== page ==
Professor Barb McQuade gives poor grades to Donald Trump's defense attorneys in the Senate impeachment trial.
McQuade, who joined the University of Michigan Law School faculty in May 2017 after seven years as head of the U.S. attorney's office in Detroit, calls out an "insulting and offensive tactic" Friday by lawyers representing the twice-impeached former president:
Trump’s lawyers argue that his critics simply suffer from Trump Derangement Syndrome, an old ploy used by abusers to blame the victim and avoid responsibility for their own misconduct.
She sees long-range value in the proceedings that began Tuesday, despite the widely expected result. It's "an important accounting of Trump's efforts to subvert democracy. Even if Senate acquits, history will have a record of what happened here," she tweeted Thursday night.
While watching from Ann Arbor during defense arguments that took less than three hours, the former University of Detroit Mercy School of Law professor (2003-09) tweeted a series of brisk critiques Friday.
She's back at it Saturday, as added at the end of this compilation of the court veteran's frank views. The first is about lawyer Michael van der Veen:
Deliberate mispronunciation of names undermines this lawyer’s credibility. It’s Democratic Party, not Democrat Party, and KAM-ala Harris, not Ka-MAL-a. He certainly knows better and brands himself an untrustworthy zealot with this behavior. Makes it hard take him seriously.— Barb McQuade (@BarbMcQuade) February 12, 2021
Trump’s defense is what is known as a “false equivalency.” Jury would be told any misconduct of others is no defense to the person on trial. Defense also wants to narrow focus to Trump’s speech on 1/6 rather than full scope of his months-long campaign to undermine the election.— Barb McQuade (@BarbMcQuade) February 12, 2021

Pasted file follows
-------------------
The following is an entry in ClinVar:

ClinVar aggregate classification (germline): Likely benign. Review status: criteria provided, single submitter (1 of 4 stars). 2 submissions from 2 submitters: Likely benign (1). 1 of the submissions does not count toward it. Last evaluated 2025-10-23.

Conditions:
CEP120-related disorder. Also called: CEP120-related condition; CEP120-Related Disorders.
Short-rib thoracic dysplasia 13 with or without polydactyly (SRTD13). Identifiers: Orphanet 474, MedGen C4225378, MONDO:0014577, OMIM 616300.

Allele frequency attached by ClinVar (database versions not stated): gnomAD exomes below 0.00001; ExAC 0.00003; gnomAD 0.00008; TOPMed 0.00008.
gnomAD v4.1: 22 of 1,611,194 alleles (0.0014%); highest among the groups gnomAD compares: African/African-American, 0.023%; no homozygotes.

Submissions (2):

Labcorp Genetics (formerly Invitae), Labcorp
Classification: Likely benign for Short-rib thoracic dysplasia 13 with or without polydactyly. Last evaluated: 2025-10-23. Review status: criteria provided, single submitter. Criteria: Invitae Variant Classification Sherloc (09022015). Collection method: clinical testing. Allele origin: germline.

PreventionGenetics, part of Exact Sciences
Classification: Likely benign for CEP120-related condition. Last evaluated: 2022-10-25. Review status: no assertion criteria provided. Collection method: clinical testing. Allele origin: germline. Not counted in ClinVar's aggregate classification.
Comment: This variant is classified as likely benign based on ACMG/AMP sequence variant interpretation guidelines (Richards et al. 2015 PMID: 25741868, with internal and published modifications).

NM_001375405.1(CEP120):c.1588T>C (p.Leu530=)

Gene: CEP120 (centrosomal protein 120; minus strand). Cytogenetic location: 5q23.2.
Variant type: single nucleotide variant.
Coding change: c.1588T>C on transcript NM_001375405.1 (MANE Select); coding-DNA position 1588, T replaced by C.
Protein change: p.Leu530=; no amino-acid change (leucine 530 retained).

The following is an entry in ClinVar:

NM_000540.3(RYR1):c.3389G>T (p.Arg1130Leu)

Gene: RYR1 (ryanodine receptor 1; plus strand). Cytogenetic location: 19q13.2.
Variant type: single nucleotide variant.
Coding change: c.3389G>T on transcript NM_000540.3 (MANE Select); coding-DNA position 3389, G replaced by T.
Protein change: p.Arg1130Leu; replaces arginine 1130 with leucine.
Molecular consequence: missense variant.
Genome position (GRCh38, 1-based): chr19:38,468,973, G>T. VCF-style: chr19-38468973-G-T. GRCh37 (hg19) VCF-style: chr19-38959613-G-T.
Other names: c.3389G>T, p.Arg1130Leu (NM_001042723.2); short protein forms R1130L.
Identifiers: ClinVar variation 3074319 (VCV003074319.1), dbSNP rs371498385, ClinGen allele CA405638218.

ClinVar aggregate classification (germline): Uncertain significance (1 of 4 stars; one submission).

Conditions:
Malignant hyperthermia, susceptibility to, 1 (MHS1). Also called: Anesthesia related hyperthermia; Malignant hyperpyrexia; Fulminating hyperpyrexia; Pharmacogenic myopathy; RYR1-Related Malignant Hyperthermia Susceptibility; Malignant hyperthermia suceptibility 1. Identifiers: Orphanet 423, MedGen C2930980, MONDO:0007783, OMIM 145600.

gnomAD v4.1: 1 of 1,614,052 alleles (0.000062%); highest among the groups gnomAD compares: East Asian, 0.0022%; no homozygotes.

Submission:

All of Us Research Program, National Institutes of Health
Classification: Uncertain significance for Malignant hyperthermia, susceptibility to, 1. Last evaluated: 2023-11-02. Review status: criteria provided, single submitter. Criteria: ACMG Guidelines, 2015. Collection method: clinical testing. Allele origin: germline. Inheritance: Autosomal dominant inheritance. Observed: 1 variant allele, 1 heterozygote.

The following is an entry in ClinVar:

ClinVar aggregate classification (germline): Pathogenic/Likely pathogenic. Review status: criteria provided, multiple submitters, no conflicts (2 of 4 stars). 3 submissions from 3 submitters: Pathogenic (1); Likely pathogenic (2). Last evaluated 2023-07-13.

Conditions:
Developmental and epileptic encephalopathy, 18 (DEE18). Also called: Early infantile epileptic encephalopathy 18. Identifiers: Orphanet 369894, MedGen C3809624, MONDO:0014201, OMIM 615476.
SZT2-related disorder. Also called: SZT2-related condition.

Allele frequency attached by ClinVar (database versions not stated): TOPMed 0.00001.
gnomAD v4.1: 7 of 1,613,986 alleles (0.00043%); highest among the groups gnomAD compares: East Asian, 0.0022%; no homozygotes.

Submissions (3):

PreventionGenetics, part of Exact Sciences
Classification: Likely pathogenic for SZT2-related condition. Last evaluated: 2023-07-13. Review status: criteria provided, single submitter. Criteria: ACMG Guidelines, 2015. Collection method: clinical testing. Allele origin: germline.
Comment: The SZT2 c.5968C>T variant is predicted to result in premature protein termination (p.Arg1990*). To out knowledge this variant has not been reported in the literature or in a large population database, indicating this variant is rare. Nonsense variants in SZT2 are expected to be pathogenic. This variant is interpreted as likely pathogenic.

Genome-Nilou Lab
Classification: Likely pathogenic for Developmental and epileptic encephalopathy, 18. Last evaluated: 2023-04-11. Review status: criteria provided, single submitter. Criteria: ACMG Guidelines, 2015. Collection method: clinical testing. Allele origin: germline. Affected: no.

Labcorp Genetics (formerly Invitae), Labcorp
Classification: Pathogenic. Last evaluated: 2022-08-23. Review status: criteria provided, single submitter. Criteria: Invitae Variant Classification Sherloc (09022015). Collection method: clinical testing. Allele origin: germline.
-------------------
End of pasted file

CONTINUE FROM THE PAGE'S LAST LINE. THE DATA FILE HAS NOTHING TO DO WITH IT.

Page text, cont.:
Classic defense strategy - parse the evidence to individual pieces and argue that no one piece is enough to convict. Of course, fact finders should look at totality of circumstances. This is referred to as the “a brick is not a wall” defense. Don’t fall for it.— Barb McQuade (@BarbMcQuade) February 12, 2021
Motives of prosecutors do not negate actual guilt of a defendant. Hating Jack the Ripper does not make him innocent.— Barb McQuade (@BarbMcQuade) February 12, 2021
All violence should be condemned, no matter who commits it. Statements by politicians in support of fighting does not negate Trump’s months-long incitement of violence.— Barb McQuade (@BarbMcQuade) February 12, 2021
Defense is now arguing Trump has no responsibility for the violence at the Capitol. The President has a constitutional duty to take care that the laws are faithfully executed. His reckless comments fueled the attack, and his failure to act exacerbated it.— Barb McQuade (@BarbMcQuade) February 12, 2021
The attack on the Capitol was pre-planned because Trump invited them there in a December tweet. “Will be wild.”— Barb McQuade (@BarbMcQuade) February 12, 2021
Due process requires notice and an opportunity to be heard. Donald Trump has received both. It is frustrating to watch lawyers twist our Constitution into a shield for an abuser of power— Barb McQuade (@BarbMcQuade) February 12, 2021
The pithy entry below echoes a classic phrase from a 1949 opinion by Supreme Court Justice Robert Jackson, who urged five colleagues not to "convert the constitutional Bill of Rights into a suicide pact." McQuade's use is apt, as the 5-4 decision back then involved a suspended Catholic priest charged with disturbing the peace for a virulently anti-Semitic speech that incited Chicago rioting and vandalism. In his dissent, Jackson said the tirades exceeded boundaries of protected discourse.
The Bill of Rights is not a suicide pact.— Barb McQuade (@BarbMcQuade) February 12, 2021
Pro tip: When the defense throws up multiple defenses to see what sticks, it is because none of them are strong.— Barb McQuade (@BarbMcQuade) February 13, 2021
Witnesses should be heard. Even if some senators are determined to acquit no matter what the evidence shows, learning the truth is an important accounting for history.— Barb McQuade (@BarbMcQuade) February 13, 2021
Justice does not fear the truth. We should hear from witnesses.— Barb McQuade (@BarbMcQuade) February 13, 2021